Understanding Osteoporosis -- Diagnosis and Treatment
Understanding osteoporosis treatment is vital for everyone, particularly if you have risk factors for the disorder. Osteoporosis treatment includes a multifaceted regimen of diet, lifestyle habits, and osteoporosis medications in order to prevent further bone loss and fractures.
How Is Osteoporosis Diagnosed?
If your doctor suspects that you have osteoporosis, he or she may measure you to check for a loss of height. The vertebrae are often the first bones affected, causing a loss in height of half an inch or more over time. Your doctor may also recommend that your bone density be measured. Although osteoporosis is sometimes diagnosed by accident after an X-ray has been taken for a fracture or an illness, the usefulness of an X-ray is limited for early screening of osteoporosis.
A bone density scan, also known as a DEXA scan, is the most common tool used to measure bone density and diagnose bone loss and osteoporosis at an early stage. Quantitative computerized tomography is also an accurate method of measuring bone density anywhere in the body, but it uses higher levels of radiation than other bone density tests. Ultrasound -- typically of the heel of your foot -- can also detect early signs of osteoporosis.
In addition to these bone density tests, you may be asked to supply blood or urine samples for analysis so that disease-related causes for the bone loss can be ruled out.
What Are the Treatments for Osteoporosis?
Because osteoporosis is difficult to reverse, prevention is the key to preventing painful and disfiguring fractures.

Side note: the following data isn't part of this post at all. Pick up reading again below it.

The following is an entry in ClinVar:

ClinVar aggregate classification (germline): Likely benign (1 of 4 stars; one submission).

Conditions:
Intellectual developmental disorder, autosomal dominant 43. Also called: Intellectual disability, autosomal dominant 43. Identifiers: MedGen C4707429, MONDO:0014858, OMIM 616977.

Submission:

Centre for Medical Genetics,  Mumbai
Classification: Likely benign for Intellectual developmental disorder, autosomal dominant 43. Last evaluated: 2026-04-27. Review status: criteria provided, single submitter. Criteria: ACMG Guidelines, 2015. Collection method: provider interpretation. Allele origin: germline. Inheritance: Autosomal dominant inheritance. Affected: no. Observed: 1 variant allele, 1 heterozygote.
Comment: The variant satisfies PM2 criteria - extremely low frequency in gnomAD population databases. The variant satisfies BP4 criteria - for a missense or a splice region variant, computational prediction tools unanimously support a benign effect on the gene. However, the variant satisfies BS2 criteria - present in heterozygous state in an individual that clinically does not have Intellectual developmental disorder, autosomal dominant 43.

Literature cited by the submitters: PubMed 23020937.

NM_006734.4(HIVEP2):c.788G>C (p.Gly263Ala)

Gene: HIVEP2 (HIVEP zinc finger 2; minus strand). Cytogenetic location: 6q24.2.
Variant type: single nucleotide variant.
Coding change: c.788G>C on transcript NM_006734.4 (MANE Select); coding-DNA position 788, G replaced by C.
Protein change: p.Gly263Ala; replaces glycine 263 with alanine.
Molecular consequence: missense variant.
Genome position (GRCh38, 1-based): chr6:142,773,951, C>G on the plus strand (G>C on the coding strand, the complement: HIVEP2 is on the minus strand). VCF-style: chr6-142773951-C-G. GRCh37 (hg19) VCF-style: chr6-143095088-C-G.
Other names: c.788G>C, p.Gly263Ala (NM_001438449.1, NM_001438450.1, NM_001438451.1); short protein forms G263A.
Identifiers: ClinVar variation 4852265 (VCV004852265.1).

A diet high in calcium is the cornerstone of prevention and treatment of osteoporosis. To help with the absorption of the calcium, vitamin D supplements should also be taken. A regular exercise program -- including weight-bearing exercise, such as walking and aerobics -- can help keep bones strong and free of fractures.
Osteoporosis and Hormone Replacement Therapy (HRT)
Hormone replacement therapy (HRT) -- either estrogen alone or a combination of estrogen and progestin -- used to be prescribed for the prevention and treatment of osteoporosis. However, research has shown that hormone replacement therapy increases the risk of breast cancer, heart disease, and stroke in some women. So while HRT is known to help preserve bone and prevent fractures, it isn't generally recommended at this point for treating osteoporosis because the health risks are thought to outweigh the benefits.
In women who have been on menopausal hormone therapy in the past and then stopped taking it, the bones begin to thin again -- at the same pace as during menopause.
Medications for Osteoporosis
. Evista is an osteoporosis treatment that has some actions similar to estrogen, such as the ability to maintain bone mass. However, studies have shown that Evista doesn't increase the risk of breast or uterine cancers like estrogen does. Evista often causes hot flashes and can increase the risk of getting blood clots.